Our own life experiences shape the way we talk about (or don’t talk about) death. These may include childhood traumas, but also conventions and norms of where and how we grew up.
As a child, I attended most of the funerals at our church, often helping my mom in the kitchen. I went to visitations at funeral homes, pausing by open caskets to remember the relative or friend of the family who had died. Every Memorial Day, we decorated our relatives’ graves at the cemeteries. Death was part of the rhythm of community and family life.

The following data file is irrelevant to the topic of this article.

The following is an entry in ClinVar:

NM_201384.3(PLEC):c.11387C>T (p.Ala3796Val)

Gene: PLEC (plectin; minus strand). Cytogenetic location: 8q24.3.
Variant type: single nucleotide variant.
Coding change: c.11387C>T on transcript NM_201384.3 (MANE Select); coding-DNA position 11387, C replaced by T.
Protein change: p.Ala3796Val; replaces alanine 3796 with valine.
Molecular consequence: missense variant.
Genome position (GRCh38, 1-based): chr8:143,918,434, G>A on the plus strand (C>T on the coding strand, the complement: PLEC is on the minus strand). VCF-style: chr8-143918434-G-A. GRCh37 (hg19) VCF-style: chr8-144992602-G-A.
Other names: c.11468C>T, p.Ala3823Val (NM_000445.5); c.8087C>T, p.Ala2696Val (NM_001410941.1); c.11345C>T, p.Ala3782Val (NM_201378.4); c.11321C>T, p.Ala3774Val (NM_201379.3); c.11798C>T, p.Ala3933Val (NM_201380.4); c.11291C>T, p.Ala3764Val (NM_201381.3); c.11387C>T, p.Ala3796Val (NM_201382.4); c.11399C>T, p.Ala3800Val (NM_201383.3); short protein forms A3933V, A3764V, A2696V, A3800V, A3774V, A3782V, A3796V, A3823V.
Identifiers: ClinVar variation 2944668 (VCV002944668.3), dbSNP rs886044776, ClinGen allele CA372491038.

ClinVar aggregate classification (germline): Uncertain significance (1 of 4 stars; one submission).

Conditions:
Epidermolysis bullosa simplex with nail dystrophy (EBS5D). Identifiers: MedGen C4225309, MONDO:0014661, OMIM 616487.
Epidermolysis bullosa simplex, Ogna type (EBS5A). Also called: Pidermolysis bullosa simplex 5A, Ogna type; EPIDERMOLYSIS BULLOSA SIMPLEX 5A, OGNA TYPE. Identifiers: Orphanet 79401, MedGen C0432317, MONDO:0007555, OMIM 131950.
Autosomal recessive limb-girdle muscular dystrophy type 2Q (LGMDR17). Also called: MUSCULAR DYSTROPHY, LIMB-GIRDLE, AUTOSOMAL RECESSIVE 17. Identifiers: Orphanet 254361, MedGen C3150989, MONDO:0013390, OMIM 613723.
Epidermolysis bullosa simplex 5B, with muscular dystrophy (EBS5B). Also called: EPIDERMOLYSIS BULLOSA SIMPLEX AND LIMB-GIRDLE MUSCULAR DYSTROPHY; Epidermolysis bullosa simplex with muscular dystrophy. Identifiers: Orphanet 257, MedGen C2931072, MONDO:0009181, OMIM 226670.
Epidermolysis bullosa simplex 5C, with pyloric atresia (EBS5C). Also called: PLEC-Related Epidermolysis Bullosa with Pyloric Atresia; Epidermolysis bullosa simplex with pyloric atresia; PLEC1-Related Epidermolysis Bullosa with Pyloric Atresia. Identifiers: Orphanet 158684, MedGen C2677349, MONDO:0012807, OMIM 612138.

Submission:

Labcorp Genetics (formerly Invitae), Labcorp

I’m thankful for the gift of my Lutheran Christian faith, which provides the space for a range of emotions, relationships where we can be real with each other, theological language to hold joy and sorrow simultaneously, and, most importantly, an understanding that death isn’t the final word. We are people of resurrection hope. God holds us all, through it all.
This message is excerpted from “For all the saints” by Lisa A. Smith in the November/December 2021 Gather magazine. Today is Memorial Day.
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